According to Stoltenberg, Russia has been “blurring of the line” between nuclear and conventional warfare which “lowers the threshold for Russia’s use of nuclear weapons.” The Russian nuclear use threshold is apparently far lower than the public affairs version that links it to the threat to the very existence of the state. Russia announced that it classified its real nuclear doctrine in 2009. In September 2014, the Russian General who developed the current version of Russia’s nuclear doctrine, General of the Army (Ret.) Yuri Baluyevskiy said the “…conditions for pre-emptive nuclear strikes…is contained in classified policy documents.” In February 2015, Ilya Kramnik, the long-time military correspondent for an official Russian news agency, RIA Novosti, wrote that the 2010 revision of Russia’s military doctrine, still in effect, “further lowered” the threshold of “combat use” of nuclear weapons.
In June 2015, U.S. Deputy Secretary of Defense Robert Work and then-Vice Chairman of the Joint Chiefs of Staff Admiral James Winnefeld observed, “Russian military doctrine includes what some have called an ‘escalate to de-escalate’ strategy—a strategy that purportedly seeks to de-escalate a conventional conflict through coercive threats, including limited nuclear use,” a policy they categorized as “playing with fire.”In 2017, then-DIA Director Lt. General Vincent Stewart said Russia has built nuclear de-escalation “…into their operational concept, we’ve seen them exercise that idea…”
Since 2007, Russia has made numerous overt nuclear threats, including since 2014 nuclear threats relating to Ukraine and the Baltics. All of the Strategic Missile Force Commanders since 2007 have made the standard nuclear missile targeting threat. In 2008, General of the Army Yuri Baluyevsky, then-Chief of the General Staff, stated that “for the protection of Russia and its allies, if necessary, the Armed Forces will be used, including preventively and with the use of nuclear weapons.” In March 2015, Russia’s Ambassador to Denmark Mikhail Vanin declared, “I don’t think that Danes fully understand the consequence if Denmark joins the American-led missile defence shield. If they do, then Danish warships will be targets for Russian nuclear missiles.” In November 2016, President Vladimir Putin made a classic Russian nuclear missile targeting threat, his fifth: “We have to take countermeasures, targeting the facilities that we perceive as a threat with our missile systems.” In March 2018, the Russian Foreign Ministry made an implied nuclear threat over a U.K. demarche involving the attempted murder of a UK spy using a prohibited nerve agent.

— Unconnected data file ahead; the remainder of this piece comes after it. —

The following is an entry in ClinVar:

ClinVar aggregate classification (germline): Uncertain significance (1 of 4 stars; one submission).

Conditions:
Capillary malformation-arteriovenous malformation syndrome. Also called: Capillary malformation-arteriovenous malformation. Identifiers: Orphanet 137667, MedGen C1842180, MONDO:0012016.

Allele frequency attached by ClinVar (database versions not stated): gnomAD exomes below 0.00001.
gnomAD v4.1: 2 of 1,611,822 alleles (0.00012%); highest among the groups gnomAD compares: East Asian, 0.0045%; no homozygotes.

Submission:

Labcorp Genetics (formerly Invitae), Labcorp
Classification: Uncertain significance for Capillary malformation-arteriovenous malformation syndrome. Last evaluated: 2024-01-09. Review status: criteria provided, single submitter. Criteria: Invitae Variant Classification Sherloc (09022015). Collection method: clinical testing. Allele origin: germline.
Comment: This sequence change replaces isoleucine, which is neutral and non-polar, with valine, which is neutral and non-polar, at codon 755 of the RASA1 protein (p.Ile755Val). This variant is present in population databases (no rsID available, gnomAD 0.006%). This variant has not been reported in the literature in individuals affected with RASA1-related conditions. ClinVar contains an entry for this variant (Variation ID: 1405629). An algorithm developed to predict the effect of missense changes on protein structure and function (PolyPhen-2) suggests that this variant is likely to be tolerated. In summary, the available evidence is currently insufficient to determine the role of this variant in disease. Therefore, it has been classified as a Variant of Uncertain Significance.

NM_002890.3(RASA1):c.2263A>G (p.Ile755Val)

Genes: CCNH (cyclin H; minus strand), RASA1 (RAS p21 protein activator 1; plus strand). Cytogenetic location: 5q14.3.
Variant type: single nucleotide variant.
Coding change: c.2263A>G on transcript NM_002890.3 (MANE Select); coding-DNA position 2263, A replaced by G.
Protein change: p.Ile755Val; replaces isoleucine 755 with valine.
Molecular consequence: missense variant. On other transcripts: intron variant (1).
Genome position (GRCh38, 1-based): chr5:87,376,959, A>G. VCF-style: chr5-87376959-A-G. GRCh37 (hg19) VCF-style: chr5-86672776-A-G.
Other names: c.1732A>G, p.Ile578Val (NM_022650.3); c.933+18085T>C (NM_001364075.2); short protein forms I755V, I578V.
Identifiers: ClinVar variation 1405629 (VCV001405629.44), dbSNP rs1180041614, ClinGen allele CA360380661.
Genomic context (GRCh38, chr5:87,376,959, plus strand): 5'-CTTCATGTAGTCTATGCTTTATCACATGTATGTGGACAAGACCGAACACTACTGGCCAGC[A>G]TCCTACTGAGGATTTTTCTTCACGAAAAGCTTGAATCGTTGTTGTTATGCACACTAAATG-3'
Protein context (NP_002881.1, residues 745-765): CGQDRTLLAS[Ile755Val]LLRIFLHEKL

In March 2018, Chief of the General Staff General of the Army Valeriy Gerasimov threatened to attack U.S. forces in Syria: “If lives of the Russian officers are threatened, the Armed Forces of the Russian Federation will retaliate against missile and launch systems.” This formulation is an adoption of a previously used pre-emptive nuclear strike threats. Soon after, Russia was threatening to attack U.S. forces attacking Syrian chemical weapons facilities.
In March 2018, Alexander Velez-Green of the Harvard Belfer Center wrote, “Military Thought has published at least 18 articles in support of preemption from 2007 to 2017.” Military Thought is the journal of the Russian General Staff. One would be hard-pressed to find a single significant Western publication, much less a Defense Ministry publication, that published advocacy of a pre-emptive NATO attack on Russia. Why does this happen in Russia? In 2015, Vladimir Putin told a meeting of Western economists that, “Fifty years ago, I learnt one rule in the streets of Leningrad: if the fight is inevitable, be the first to strike.” No action officer put this into the speech. This is Russian policy.
Putin is preparing for a major war with the U.S. and NATO. He clearly hopes the West will capitulate without one. Unless he is deterred, he may start one. Minimum Deterrence will likely fail to deter Putin. In the weeks after Putin’s Duma speech, there were repeated war threats from the Russian government. Fortunately, Putin back down -- this time.
The most likely route to a nuclear war is Putin’s repeat of the tactics used against Ukraine applied to a NATO state, followed by the launch of a blitz invasion supposedly to protect ethnic Russians, threats by Putin of a nuclear response if NATO fights back, followed by a small nuclear “de-escalation” attack only if he has to do so in order to win. This is apparently what Russia practiced in the large theater exercise, Zapad 2017. If the inside the beltway arms control enthusiast establishment manages to kill the U.S. modernization programs, this may well happen.